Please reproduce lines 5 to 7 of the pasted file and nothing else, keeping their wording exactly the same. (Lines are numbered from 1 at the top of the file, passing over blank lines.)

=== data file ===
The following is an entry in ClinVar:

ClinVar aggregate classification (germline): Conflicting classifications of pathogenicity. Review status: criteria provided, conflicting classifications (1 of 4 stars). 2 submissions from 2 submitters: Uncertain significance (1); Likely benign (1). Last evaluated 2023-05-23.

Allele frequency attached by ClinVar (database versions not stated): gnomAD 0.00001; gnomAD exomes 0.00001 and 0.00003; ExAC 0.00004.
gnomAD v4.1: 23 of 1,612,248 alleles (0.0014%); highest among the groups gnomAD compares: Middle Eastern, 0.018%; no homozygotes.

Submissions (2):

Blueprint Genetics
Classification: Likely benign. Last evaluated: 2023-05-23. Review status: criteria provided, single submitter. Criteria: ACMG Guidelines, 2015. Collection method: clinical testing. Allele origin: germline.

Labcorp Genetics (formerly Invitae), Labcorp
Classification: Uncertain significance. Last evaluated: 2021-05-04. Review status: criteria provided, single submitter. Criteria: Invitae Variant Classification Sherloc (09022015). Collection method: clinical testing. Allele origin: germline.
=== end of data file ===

Submissions (2):

Blueprint Genetics
Classification: Likely benign. Last evaluated: 2023-05-23. Review status: criteria provided, single submitter. Criteria: ACMG Guidelines, 2015. Collection method: clinical testing. Allele origin: germline.